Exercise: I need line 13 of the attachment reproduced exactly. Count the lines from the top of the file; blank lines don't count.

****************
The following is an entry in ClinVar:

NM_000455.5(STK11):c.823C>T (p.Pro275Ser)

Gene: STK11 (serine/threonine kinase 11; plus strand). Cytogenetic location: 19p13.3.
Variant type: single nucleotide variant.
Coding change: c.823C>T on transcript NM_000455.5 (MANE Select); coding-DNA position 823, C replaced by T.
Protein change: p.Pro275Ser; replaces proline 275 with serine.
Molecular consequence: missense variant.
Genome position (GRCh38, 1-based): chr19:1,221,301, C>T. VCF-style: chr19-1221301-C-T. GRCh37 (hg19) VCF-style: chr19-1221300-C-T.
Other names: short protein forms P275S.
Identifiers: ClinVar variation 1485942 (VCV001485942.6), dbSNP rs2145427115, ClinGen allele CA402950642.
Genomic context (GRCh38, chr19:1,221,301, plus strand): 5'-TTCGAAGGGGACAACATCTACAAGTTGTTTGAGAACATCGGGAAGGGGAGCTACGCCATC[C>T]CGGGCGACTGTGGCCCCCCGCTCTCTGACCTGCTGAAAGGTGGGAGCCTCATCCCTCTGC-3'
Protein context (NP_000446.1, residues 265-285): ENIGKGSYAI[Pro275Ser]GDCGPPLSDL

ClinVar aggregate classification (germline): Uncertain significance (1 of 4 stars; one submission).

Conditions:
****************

ClinVar aggregate classification (germline): Uncertain significance (1 of 4 stars; one submission).